How long is a line?
Ideally, a physical line of code contains exactly one q statement, and a q statement encodes exactly one thought.
Some thoughts are too large or complex to represent in a single readble q statement. Some thoughts are too small or trivial to justify the expenditure of a whole physical line.
An example of a line which contains several q statements, each of which encodes a small piece of a single thought:
a:x 0; b:x 1; c:x 2; d:x 3; e:x 4
Observe how the blanks are used above after each semicolon to achieve visual separation. This is legitimate, since whitespace should help us see computational structure. Not so in
v:m[a; b; ]
where the spaces create a visual obstacle.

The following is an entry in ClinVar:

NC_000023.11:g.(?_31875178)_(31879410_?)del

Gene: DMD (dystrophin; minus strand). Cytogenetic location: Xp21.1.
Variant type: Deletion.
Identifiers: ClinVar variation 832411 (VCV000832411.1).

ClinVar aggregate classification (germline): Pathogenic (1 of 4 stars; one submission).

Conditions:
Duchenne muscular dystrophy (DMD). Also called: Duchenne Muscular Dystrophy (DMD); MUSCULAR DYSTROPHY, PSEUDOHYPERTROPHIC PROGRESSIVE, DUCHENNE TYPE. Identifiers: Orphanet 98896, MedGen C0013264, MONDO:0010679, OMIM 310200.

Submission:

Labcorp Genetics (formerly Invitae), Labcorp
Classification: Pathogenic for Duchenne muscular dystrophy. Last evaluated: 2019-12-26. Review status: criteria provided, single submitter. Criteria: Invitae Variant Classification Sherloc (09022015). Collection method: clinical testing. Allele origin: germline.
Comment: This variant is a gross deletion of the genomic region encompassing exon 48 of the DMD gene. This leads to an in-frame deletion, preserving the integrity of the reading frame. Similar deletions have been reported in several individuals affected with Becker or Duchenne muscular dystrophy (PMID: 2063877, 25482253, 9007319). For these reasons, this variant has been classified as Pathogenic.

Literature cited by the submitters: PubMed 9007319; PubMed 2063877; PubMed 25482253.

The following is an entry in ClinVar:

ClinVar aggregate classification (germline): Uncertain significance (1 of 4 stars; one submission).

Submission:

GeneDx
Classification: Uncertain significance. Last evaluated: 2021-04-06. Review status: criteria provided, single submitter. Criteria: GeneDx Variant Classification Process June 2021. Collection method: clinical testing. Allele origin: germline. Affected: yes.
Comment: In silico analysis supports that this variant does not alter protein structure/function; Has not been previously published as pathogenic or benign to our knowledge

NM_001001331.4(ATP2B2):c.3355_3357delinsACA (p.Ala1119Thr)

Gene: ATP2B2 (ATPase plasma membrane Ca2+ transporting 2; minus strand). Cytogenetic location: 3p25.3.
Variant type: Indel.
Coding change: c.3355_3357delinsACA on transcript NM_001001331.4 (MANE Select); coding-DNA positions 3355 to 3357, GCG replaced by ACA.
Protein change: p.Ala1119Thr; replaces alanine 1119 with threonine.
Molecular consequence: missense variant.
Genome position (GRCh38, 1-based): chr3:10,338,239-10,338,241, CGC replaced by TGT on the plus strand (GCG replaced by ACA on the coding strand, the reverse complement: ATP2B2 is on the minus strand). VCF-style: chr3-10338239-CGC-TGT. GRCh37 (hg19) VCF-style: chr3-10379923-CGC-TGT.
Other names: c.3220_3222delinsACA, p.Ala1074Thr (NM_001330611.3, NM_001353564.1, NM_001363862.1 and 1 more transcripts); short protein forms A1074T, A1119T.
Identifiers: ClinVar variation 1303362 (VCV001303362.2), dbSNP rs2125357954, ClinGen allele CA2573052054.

Sometimes a thought consists of a simple operation on parts whose construction is complicated:
r:(…x 0…;…x 1…;…x 2…;…x 3…)
Where the ellipses stand for complicated calculations on the parts of
x. if the calculations are mutually independent, break the construction of
r into a set of preliminary steps:
d:…x 3…; c:…x 2…; b:…x 1…; a:…x 0…; r:(a;b;c;d)
A good rule of thumb is that a line should consist of no more than 50 characters, including the initial spaces. This leaves room for 40 or 50 characters’ worth of comment.
If your function looks tall and skinny, see whether you’re breaking ideas up into pieces which are too small. If your function looks short and fat, see whether you‘re trying to express more than one idea on each line.